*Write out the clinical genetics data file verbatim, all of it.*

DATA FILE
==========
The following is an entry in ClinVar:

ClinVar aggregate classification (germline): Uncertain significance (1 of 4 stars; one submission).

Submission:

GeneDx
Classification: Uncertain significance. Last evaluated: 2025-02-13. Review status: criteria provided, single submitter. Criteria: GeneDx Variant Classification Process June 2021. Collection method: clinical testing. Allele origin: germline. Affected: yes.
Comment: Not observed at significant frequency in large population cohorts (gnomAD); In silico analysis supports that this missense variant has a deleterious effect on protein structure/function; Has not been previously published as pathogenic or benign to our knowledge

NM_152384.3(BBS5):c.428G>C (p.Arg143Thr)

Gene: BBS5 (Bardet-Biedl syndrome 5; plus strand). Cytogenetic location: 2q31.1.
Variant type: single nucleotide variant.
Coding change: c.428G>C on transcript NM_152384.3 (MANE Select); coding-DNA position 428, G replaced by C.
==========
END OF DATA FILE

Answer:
The following is an entry in ClinVar:

ClinVar aggregate classification (germline): Uncertain significance (1 of 4 stars; one submission).

Submission:

GeneDx
Classification: Uncertain significance. Last evaluated: 2025-02-13. Review status: criteria provided, single submitter. Criteria: GeneDx Variant Classification Process June 2021. Collection method: clinical testing. Allele origin: germline. Affected: yes.
Comment: Not observed at significant frequency in large population cohorts (gnomAD); In silico analysis supports that this missense variant has a deleterious effect on protein structure/function; Has not been previously published as pathogenic or benign to our knowledge

NM_152384.3(BBS5):c.428G>C (p.Arg143Thr)

Gene: BBS5 (Bardet-Biedl syndrome 5; plus strand). Cytogenetic location: 2q31.1.
Variant type: single nucleotide variant.
Coding change: c.428G>C on transcript NM_152384.3 (MANE Select); coding-DNA position 428, G replaced by C.